In my line of work, I hear all the reasons why people cannot have the alone time they need, but not all the ways they are working to make it happen. Many people desire the quiet at the same time they fear it. We need calm. We were designed to value quiet so that we would pursue that which impacts our body, soul, and spirit. However, many people fear the quiet and the alone because their tormenting thoughts invade the space of the quiet. Tormenting thoughts are the signal you need to process your thoughts on paper with God or with someone like a trusted friend, pastor or counselor. If you ignore the feelings that come in the silence, they will grow louder and will begin to be heard by you in your interactions with people, your work, and your family relationships. The holidays are winding down; I look joyfully to the reboot of peace and structure of the new year. How about you? Are you dreading the silence of January? Do you have tormenting thoughts to be processed so that you can embrace peace? Isaiah 30:15 b says this about quiet, “In return and rest you will be saved; quietness and trust will be your strength, but you refused.” It’s important to understand that many of the individuals that achieved much take the time to retreat into the quiet to build their strength instead of running harder to get to their goals. If you are training to be stronger spiritually and emotionally, it’s essential that you begin to incorporate quiet into your day. Make the decision to face down the elements that prevent you from entering the quiet and equipping yourself with the necessary tools and boundaries that make quiet possible.
Start asking yourself and God why you prevent yourself from being in the quiet and make a plan to move toward it.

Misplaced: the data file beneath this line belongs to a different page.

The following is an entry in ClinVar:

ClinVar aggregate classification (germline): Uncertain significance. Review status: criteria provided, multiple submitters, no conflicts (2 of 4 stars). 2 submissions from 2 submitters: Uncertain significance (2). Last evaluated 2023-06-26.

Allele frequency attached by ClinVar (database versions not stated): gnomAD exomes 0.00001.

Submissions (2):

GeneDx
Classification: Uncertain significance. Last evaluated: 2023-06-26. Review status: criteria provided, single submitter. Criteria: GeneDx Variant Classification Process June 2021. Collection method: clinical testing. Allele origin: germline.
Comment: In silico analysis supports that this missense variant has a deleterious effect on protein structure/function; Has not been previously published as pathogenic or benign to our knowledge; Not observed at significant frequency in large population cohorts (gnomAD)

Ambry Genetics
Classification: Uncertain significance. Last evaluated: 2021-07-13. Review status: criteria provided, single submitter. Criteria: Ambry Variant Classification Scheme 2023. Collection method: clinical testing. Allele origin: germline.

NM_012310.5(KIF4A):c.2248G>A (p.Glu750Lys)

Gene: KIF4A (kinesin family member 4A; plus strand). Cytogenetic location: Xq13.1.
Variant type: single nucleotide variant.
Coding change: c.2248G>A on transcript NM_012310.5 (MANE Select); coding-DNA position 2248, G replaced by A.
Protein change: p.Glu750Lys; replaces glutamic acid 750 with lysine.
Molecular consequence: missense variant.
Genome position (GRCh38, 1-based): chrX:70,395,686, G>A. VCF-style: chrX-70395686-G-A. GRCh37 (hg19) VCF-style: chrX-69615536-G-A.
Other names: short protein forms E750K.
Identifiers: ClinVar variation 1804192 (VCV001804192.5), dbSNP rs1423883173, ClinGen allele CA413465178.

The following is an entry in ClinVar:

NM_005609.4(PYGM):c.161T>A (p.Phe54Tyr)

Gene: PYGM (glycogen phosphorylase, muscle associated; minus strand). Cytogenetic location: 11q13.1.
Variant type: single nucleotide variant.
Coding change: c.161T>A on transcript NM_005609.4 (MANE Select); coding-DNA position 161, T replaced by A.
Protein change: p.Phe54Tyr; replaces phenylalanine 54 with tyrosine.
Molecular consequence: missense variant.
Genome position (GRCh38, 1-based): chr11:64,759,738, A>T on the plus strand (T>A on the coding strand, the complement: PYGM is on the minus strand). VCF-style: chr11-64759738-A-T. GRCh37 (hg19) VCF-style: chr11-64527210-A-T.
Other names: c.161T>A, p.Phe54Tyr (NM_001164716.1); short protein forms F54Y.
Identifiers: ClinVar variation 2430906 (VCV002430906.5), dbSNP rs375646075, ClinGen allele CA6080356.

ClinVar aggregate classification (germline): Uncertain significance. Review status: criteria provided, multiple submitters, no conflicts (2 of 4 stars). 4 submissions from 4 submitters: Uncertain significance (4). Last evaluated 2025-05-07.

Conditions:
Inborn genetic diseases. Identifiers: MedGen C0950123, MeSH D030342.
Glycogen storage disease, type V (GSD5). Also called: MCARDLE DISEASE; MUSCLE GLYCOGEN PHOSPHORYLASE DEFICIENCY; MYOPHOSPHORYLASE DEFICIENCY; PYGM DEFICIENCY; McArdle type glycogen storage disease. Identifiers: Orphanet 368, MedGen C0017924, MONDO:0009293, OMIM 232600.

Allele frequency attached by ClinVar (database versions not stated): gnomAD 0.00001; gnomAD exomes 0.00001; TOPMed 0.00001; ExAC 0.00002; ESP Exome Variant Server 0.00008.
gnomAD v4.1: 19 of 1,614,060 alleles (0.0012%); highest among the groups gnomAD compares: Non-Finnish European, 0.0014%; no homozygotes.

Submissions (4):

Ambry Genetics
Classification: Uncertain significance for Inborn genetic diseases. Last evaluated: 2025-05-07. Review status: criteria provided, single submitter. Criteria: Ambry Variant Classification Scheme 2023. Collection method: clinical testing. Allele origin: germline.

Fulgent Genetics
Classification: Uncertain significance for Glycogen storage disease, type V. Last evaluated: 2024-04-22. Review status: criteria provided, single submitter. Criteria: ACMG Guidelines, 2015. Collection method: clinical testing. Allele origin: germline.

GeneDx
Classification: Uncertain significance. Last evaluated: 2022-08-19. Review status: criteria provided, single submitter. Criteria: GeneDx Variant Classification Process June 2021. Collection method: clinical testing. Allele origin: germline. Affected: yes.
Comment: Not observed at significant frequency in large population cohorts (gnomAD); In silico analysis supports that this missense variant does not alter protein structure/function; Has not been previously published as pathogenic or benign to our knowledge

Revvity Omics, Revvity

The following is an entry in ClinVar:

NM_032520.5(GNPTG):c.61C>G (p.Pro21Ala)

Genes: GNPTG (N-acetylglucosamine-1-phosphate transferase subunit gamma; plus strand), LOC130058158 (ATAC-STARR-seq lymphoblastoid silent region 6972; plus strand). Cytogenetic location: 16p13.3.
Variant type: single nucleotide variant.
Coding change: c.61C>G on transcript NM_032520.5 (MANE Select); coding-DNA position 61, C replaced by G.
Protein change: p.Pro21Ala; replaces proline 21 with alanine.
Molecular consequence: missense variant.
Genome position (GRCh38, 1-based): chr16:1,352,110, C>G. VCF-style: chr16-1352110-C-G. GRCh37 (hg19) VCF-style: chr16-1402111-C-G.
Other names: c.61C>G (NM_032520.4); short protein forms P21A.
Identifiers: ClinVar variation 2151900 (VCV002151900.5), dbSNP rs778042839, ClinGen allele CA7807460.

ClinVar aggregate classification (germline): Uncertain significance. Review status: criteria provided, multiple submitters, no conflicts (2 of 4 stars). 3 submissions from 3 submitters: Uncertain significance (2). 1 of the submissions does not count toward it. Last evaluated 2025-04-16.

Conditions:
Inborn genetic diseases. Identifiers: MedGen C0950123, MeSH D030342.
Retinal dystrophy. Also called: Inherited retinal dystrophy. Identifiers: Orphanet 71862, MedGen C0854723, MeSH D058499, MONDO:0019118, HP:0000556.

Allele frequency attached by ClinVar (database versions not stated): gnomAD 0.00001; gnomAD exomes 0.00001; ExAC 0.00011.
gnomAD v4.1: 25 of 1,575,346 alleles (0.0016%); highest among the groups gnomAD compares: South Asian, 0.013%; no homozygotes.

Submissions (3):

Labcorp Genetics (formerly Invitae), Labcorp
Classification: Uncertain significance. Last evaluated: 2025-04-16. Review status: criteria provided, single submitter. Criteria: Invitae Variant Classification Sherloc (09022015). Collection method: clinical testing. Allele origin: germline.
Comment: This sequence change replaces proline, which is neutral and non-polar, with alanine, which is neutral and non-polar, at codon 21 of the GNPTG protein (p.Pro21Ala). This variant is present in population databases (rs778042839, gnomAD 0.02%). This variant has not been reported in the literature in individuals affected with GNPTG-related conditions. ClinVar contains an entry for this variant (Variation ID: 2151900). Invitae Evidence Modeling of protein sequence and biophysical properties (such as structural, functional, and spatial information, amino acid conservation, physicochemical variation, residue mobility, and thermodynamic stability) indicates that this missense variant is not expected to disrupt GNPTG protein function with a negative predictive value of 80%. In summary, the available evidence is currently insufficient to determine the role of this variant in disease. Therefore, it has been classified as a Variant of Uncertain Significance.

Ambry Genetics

I remember a commercial from my childhood vividly in which the woman proudly declared she could bring home the bacon, take care of the home, and extend value to her relationships because she was a woman! It was an empowering message for women in the 1980’s who were breaking out of the constraints that had been placed on them by society, but it was a myth that grew in strength and has created a loss in many when they were not able to be everything to everybody. Every choice has positives elements that bring peace or life, and every choice has losses that are tied to that choice. For example, as a working woman, I may decide that I do not have the strength to make a homemade dinner and might opt for takeout. The choice is positive for me in that I have extended self-care to myself by the choice takeout has brought me, but the loss is in finances and maybe health quotient. So how do you make decisions when each decision brings loss? This is where I, as a woman, have to include my spirit. This is where I consult the higher power of the Holy Spirit because the Bible says the Spirit of God knows what we need when we do not. I will be honest: there are times I want with all my heart to make a choice for self-care and ignore the losses, but only caring for self can sometimes numb the loss. On a recent afternoon, I arrived home exhausted and laid down in my dark bedroom and watched “Christmas in Connecticut” thinking there was no way I could make dinner. However, as I gave myself care for that half hour things evolved and when I asked the Holy Spirit about making dinner, I felt encouraged to make dinner and did it with an ease that had not existed the previous hour. Where did that strength come from? God. It says in the Bible that Jesus is before the throne of God interceding for us and supplying our needs, but what we need changes daily and we have a God who knows us better than we know ourselves and He knows the power inside of us when we do not. Next time you are questioning what you should choose, ask God to show you. He knows what you do not and can direct you to deal with things you did not know you could deal with today.